On your mark , get set, read!

    

     Growing Independence and Fluency

                                                       Meg Hall

 

Rationale: In order for a child to read fluently he or she should be able to read faster and smoother than when they first started to read. When a child is able to decode words automatically and effortlessly reading becomes a much more enjoyable experience for them. The way to accomplish this is for the child to read and reread decodable words in a connected text. The more children work with a particular piece of text, the more fluent the text becomes to them. This lesson will help children learn how to read faster and more smoothly.

 

Materials: Marker board with the sentence "The school bus honked and we all packed our book bags to go home." written on it, individual pieces of paper with the sentence (My mom and I went to the park to play a game of soccer) written on it, a piece of cardboard with a track drawn on it for each student, a small cutout of a runner, one stopwatch for every two children, several different books of different reading levels (i.e Alexander and the Terrible, Horrible, No Good, Very Bad Day by Judith Viorst), pencils.

 

Procedure:

1. Let's begin by talking about how important it is for readers to read both quickly and smoothly. Not only does it sound better when we read this way, but it also helps us to make more sense of what we are reading. This means that the stories are more interesting and fun to read. Let me show you. I am going to read a sentence one time through just like a beginning reader would and then I am going to read it again like a really good reader would read it. Listen closely to the difference. "Th-e s-ch-oo-l b-u-s h-o-n-k-e-d- a-n-d w-e a-ll p-a-ck-ed ou-r b-o-o-k-b-a-g-s t-o g-o h-o-me.". That didn't sound quite right did it? Now let me read it again. Notice my speed this time. "The school bus honked and we all packed our bags to go home." That sounds much better doesn't it. Then ask, What are some things that I did differently in the second sentence than in the first sentence?

 

2. Now I want you to get into groups of two. I am going to give you each a sentence to work with (My mom and I went to the park to play a game of soccer). I want you to read the sentence through for the first time out loud to each other. Listen to the way that it sounds the first time that you read it. Then I want you to read the sentence silently to yourself at least five times through. Reading the sentence repeatedly will help you with your speed. Then I want you to read the sentence again out loud to your partner. Notice how different it sounds this time. What makes it sound better? Did it sound better when you read it fast or slow? Awesome job!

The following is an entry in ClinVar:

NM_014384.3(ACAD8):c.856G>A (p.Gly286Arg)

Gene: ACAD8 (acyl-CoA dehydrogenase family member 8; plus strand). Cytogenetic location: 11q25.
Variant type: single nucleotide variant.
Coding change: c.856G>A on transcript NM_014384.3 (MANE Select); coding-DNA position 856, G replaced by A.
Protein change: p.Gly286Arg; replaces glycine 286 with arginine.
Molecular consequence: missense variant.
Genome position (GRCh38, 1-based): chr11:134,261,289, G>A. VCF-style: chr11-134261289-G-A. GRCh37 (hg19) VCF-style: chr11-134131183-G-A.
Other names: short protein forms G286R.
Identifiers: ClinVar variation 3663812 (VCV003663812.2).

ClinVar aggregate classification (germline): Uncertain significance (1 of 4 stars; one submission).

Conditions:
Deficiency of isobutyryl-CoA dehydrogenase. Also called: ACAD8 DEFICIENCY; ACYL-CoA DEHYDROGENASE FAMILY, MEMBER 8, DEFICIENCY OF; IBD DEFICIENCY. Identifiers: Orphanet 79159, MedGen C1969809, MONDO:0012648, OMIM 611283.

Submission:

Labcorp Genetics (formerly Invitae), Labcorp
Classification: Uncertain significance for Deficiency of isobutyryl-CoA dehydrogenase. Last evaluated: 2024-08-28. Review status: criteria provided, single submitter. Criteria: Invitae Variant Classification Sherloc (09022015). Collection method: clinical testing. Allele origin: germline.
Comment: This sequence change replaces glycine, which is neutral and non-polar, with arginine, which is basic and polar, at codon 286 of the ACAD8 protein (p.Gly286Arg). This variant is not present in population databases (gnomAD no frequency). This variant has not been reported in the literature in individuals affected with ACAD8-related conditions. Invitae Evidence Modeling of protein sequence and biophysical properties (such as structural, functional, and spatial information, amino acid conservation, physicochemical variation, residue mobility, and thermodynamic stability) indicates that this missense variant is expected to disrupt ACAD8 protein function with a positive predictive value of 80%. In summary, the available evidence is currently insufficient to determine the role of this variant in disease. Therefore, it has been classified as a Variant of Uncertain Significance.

3. Now let's try this with a real book! I am going to give each group a book to read. While one of you reads the book the other one is going to be the timer. You will be timed for one minute. Read as many words as you can. If you come to a word that you do not know, use the cover up method to try to figure it out. If you still cannot figure it out look at the rest of the sentence. If that doesn't work, ask your partner for help. I will also be walking around to help you. We are going to do this several times so that you can become a faster and faster reader!

 

4. After you have completed reading the passage your partner will look on the timer and record how long it took you to read the passage. Then you will place your runner on the number on the track. Your partner will read the passage after you have. Before you start all over, make a star or circle with your pencil on your track on the first number of words that you read so that we can see how much faster you are getting. I bet after a couple of times reading the book, your runner will get farther and farther on the track. Let's see· On your mark, get set, read!

 

Assessment: I will assess the students by looking at their progress chart. They will mark on the track where they began and where they ended and turn it in for me to evaluate. We will also have a review on the material that we have gone over were I have them answer questions and participate in text conversations between reading.

 

Eldredge, J. Lloyd. Teaching Decoding in Holistic Classrooms. Englewood Cliffs, NJ: Prentice Hall, Inc., 1995. pp. 122-145.

http://www.auburn.edu/rdggenie/illum/shirleygf.html (Illuminations; The Reading Race by Brandi Shirley)

http://www.auburn.edu/rdggenie/openings/stewartgf.html (Openings; Ready, Set ,Read by Christi Stewart)

http://www.auburn.edu/rdggenie/openings/onealgf.html (Openings; Practicing Smarter Not Harder is Best by: Leslie S. O'Neal)

Viorst, Judith. Alexander and the Terrible, Horrible, No Good, Very Bad Day. Alladin Book, 1987.

 

 

Partner Reading Checklist

Partner's name: ____________________________________

 

When my partner reads he/she:

 

After 2nd After 3rd

 

- Read faster ________ ________

 

- Read smoother ________ ________

 

- Read more words ________ ________

 

 

 

Time Sheet

 

Name: ____________________________________________

 

- After 2nd: __________

 

- After 3rd: __________

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